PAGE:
They may be lagging a bit behind other car manufacturers where electrification is concerned, but Vauxhall have finally arrived at the party and brought with it the Grandland X Hybrid4, the British brand’s first all-wheel-drive plug-in hybrid SUV.
Let’s cut to the chase and look at the stats. There’s a 200bhp, 1.6-litre turbocharged four-cylinder petrol engine and an electric drive system with two electric motors (combined output 109hp), all-wheel drive and a 13.2kWh lithium-ion battery. As the Grandland X Hybrid4 can only travel 30 miles in pure electric mode, it does not qualify for the Government’s plug-in grant, but it is possible get up to £500 off the cost of installing a charger at home, and with a fuel consumption and CO2 emissions figure of 128mpg and 49g/km respectively, it’s more economical and eco-friendly than a pure electric car.
Talking of which, the petrol engine has been specially engineered for the hybrid powertrain. The front electric motor is linked to an electrified eight-speed automatic transmission, while the second motor is integrated into the electrically-powered rear axle, so all-wheel traction is there exactly when you need it. The two power sources combine to produce 296bhp and 331lb-ft of torque, which means that it will do 0 to 60mph in around 6.5 seconds before going on to a top speed of 136mph (83mph in pure electric mode).
The Grandland X Hybrid4 can be operated in four driving modes: pure electric, hybrid, AWD and Sport. In hybrid mode, the car automatically selects the most efficient form of power – travelling at low speeds in a city, for example, will see the system switch to pure electric mode with zero emissions. Plus, the regenerative braking system can increase the electric range by up to 10 per cent.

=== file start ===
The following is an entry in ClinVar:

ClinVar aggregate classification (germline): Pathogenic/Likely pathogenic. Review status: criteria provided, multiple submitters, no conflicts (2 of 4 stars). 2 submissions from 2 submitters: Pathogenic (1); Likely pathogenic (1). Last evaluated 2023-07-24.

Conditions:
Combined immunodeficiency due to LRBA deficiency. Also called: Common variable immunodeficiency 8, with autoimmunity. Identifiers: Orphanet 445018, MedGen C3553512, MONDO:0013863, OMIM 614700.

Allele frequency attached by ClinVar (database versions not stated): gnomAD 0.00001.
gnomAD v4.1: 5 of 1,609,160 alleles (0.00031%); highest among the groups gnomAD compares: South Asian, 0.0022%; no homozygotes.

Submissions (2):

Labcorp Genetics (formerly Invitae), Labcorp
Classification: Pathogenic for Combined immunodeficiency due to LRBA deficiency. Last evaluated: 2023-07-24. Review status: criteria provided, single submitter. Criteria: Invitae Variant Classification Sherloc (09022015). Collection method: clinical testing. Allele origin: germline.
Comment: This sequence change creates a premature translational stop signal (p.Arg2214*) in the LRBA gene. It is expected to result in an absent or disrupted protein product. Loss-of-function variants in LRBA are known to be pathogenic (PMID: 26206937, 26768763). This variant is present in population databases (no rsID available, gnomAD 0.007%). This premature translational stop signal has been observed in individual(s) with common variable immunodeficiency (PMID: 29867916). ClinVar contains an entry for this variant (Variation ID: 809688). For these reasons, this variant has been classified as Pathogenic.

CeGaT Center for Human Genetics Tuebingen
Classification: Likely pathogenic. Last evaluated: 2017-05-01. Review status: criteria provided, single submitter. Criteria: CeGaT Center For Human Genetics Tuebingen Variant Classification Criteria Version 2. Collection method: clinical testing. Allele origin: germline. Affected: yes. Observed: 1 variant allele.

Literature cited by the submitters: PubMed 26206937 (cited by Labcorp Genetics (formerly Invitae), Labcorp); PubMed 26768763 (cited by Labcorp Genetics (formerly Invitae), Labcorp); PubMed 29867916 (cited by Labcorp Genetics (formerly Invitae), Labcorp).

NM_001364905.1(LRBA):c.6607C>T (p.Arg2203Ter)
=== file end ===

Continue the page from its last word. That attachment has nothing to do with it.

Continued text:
When it comes to charging, the Grandland X Hybrid4 comes with a 3.3kW on-board charger, though there is the option of a 6.6kW one, and Vauxhall plans to offer devices for fast charging at public stations too. For those who want to fit a wallbox at home, the 7.4kW wallbox allows owners to fully charge the battery in less than two hours.
Moving to the tech inside the car, Vauxhall’s Free2Move service includes a trip planner that suggests the best routes based on the remaining range of the car and points out the whereabouts of charging stations along the way, of which there are over 85,000 in Europe.
The Navi 5.0 IntelliLink infotainment system comes as standard in the Grandland X Hybrid4 and Vauxhall’s new Connect telematics service includes Live Navigation with real-time traffic information. Safety features include direct connection with roadside assistance – simply push the red button on the centre console. If the seatbelt tensioners or the airbags are deployed, an emergency call is activated automatically.
In terms of looks it’s not going to set the world on fire, though the contrasting black bonnet won’t cost you any extra, but if you want to keep it the same colour as the rest of the car, that’s a no-cost option too. There’s no word on a price for the Grandland X Hybrid4 yet, although WhatCar? Estimates prices should start around £36,000.